‘Nicolasas’ of our Times: A Heroine’s Tradition-A A +A
Saturday, September 10, 2011
THERE is no denying that it is only in the City of San Fernando, led by an “honorary woman” in the person of world-class city local chief executive Oscar Rodriguez that women are revered, honored and pampered twice a year.
First is during the mandatory global Women’s Month March every year, and in this city of distinguished Fernandinas, Women’s Week on September from Monday to Saturday, the 10th of the month.
A Fernandina woman and heroine named Nicolasa Dayrit, from whom a series of activities, including a much-lauded painting exhibit of women in her name in her tribute, drew crowds as personalities like the late Carmen Lazatin and socio-civic leader Agnes Romero’s works were put on display at SM City Pampanga on weekend.
Nicolasa Dayrit, a Pampango beauty, not only spent long hours to help minister to the sick and wounded revolucionarios but she also played a major role in appeasing General Antonio Luna during his near fatal confrontation with General Tomas Mascardo.
She was the brave lady who led the women peace makers in Pampanga. Nicolasa was born to Don Florentino Dayrit, a Cabeza de Barangay, and Doña Antonina Pamintuan, herself a long stemmed Patrician looking beauty, in San Fernando, on September 10, 1874. She was one of the well-educated women of her time, having studied under Don Modesto Joaquin whose school in Bacolor was the favorite center of learning. Fluent in Spanish, she was also one of the two more accomplished pianists in the province, the other being Doña Josefa Henson.
At the end of the revolution, perhaps due to the rigors of ministering to the sick and the wounded, Nicolasa found herself often ill, unable to leave her bed. Many medicos treated her, to no avail. Someone advised her family to consult a young doctor who had just arrived from Madrid.
Perhaps, they added, he brought with him the most modern medical trends from Spanish Capital. Indeed, he succeeded in making her well, winning her heart besides.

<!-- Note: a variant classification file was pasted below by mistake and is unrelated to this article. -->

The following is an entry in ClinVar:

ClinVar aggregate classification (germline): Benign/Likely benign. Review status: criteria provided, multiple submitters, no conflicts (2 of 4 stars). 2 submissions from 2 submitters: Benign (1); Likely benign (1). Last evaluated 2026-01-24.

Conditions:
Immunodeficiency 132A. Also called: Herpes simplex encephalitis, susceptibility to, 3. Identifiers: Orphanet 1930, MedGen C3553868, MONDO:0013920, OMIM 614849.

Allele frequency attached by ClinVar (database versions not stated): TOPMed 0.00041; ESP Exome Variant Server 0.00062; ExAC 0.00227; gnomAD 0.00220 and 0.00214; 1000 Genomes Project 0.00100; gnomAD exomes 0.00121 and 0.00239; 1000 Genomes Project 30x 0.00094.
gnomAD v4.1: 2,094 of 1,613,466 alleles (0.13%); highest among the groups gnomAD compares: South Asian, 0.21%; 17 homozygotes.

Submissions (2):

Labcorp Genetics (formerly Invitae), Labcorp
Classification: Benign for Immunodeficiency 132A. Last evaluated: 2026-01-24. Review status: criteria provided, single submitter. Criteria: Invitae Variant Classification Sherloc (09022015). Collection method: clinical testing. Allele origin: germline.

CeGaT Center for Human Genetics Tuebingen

During the Japanese occupation, Doña Nicolasa became despondent, forever wondering what had happened to her husband. She died of heart attack, partly due to her sadness.
But as the heroine is remembered with recognitions and awards to her flock and the unveiling of her new monument at Heroes Park Saturday, Senior City Tourism Officer Ching Pangilinan gives bearing to women joining the 137th commemoration of her birth anniversary, often in violet and sometimes in yellow and orange shirts and blouses: “Nicolasa Dayrit will always be a model for future Nicolasas of our times and an icon of a woman’s exemplary will, heart and determination.”
The art exhibit was a revelation in itself as women artists put on their easels’ revered works, including self portraits and expressions of “deep women’s emotions.” Works of Rem Prin, Rellie Liwag, and Angelica Mabanglo were also showcased at the exhibit.
This weekend will see the awarding of women on her tracks, a Holy Mass and tributes to her deeds that give women from all ages the wisdom, right and power to be part of society.
“Women should always feel empowered. We should not think that because most of us stay at home that we do not have much worth anymore. All women are inspiration to others,” the ladies said. Should we say more?
True enough, Nicolasa’s advocacies live on.
Published in the Sun.Star Pampanga newspaper on September 11, 2011.